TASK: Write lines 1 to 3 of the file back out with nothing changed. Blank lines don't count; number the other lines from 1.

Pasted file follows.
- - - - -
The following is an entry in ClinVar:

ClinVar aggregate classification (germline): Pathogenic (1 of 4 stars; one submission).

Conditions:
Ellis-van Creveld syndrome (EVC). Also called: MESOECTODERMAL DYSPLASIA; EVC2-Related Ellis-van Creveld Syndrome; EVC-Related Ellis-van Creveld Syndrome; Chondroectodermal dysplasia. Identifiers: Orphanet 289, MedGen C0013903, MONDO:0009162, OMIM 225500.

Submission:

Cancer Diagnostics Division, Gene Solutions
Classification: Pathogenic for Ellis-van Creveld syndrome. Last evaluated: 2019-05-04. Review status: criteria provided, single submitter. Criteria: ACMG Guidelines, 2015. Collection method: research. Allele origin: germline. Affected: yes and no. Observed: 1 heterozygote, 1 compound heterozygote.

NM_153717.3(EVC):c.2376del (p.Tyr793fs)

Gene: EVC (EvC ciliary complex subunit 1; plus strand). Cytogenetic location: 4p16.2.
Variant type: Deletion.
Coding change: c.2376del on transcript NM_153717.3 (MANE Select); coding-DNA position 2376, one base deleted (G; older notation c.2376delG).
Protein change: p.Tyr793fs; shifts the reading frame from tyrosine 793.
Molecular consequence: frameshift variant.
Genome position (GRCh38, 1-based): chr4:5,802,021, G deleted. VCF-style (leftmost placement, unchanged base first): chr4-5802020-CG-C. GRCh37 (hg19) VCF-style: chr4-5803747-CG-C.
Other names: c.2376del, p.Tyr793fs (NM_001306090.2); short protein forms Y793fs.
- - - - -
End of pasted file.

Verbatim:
The following is an entry in ClinVar:

ClinVar aggregate classification (germline): Pathogenic (1 of 4 stars; one submission).

Conditions: